In my area where snow and ice are a relatively rare occurrence, snow tires and chains are like insurance, fire extinguishers, first aid kits and a defensive firearm. You have the thing just in case.

In an area where the snow and ice are a given? Not having proper tires and chains is like purposely taking a knife to a gunfight.

If you're somewhere in between rare occurrence and guaranteed? Well heck, you carry a second magazine for an even less likely scenario don't you?

OA said...

Incidentally, z-chains would probably fit.

Matt G said...
This comment has been removed by the author.
Matt G said...

I'm a fan of bags of playground sand or premixed concrete in the trunk, myself.

And if I were up the the Great White North and had an over-torqued RWD roadster (but wait-- you've got a button for the torque), I'd look into snow cleats. Cheap, and easier to put on than chains.

But I live down here in the SW Plains, and drive a little FWD car, so I don't screw with it.

Anonymous said...

Tires? Sand? Tam, you need one of these... :)

Al T.


Anonymous said...


Ah, winter!


Anonymous said...

"Try killing 2 birds with one stone, and put a couple of big bags of sand in your trunk. "

Not a bad idea in general for RWD cars, but I think the Z3 actually has decent weight distribution and that you'd propably not want to mess too much with (unlike unloaded pickup trucks => Horrible)

On the other hand a couple of small bags of sand, and surprisingly, kitty litter make excellent grit when you need a little more traction.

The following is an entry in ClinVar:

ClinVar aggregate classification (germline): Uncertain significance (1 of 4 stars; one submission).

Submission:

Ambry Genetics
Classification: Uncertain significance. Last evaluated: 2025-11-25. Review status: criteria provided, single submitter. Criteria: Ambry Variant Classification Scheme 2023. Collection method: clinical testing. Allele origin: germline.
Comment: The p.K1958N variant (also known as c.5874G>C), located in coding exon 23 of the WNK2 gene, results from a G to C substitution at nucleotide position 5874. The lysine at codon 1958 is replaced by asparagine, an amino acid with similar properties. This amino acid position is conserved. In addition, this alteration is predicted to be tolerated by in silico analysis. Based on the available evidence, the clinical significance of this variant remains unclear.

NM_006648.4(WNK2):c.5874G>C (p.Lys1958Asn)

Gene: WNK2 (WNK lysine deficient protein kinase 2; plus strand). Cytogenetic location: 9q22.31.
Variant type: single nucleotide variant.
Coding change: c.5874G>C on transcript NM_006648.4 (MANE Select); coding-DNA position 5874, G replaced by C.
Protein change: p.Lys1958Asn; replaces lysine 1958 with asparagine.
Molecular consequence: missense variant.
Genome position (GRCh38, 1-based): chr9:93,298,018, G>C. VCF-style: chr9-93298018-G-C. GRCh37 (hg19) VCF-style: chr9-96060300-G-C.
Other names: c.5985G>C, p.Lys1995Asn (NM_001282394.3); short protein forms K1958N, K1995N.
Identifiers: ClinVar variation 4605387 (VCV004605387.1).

Also, if you find yourself in the situation where one of the two tires in back is spinning and the other is on nice dry ground or not turning, the trad trick is to slowly press the brake with accelerator, the theory being that the spinning wheel heats up the brake pad and tightens much harder allowing power to shift to the other wheel as you slowly pull out.

I've seen it done, very cool, not sure if it works with those clever ABS systems though - which incidentally are CRAP on snow/ice covered roads.

Gewehr98 said...

Not a bad idea, Tam.

I do the spare set of steel rims w/ Bridgestone Blizzaks for winter thing, myself.

Will said...

For swapping wheels, Horror Fright (couple in your town) carries a small aluminum floor jack that weighs about 24 lbs, and lists for $100. Sale price is typically about $60, IIRC. I like it because it fits under low slung suspensions (3").


Anonymous said...

Tam, not ragging on you, just so you know, but this hit a nerve with me. From a poster above:
"You'll be loving it when you pull away from the SUV in the ditch."
The unadulterated hatred of SUV's by elitists continues unabated, even during weather when the SUV is in its element as appropriate transportation. Maybe he/she has not heard that the global warming-caused-by-Chevy-thing is fading.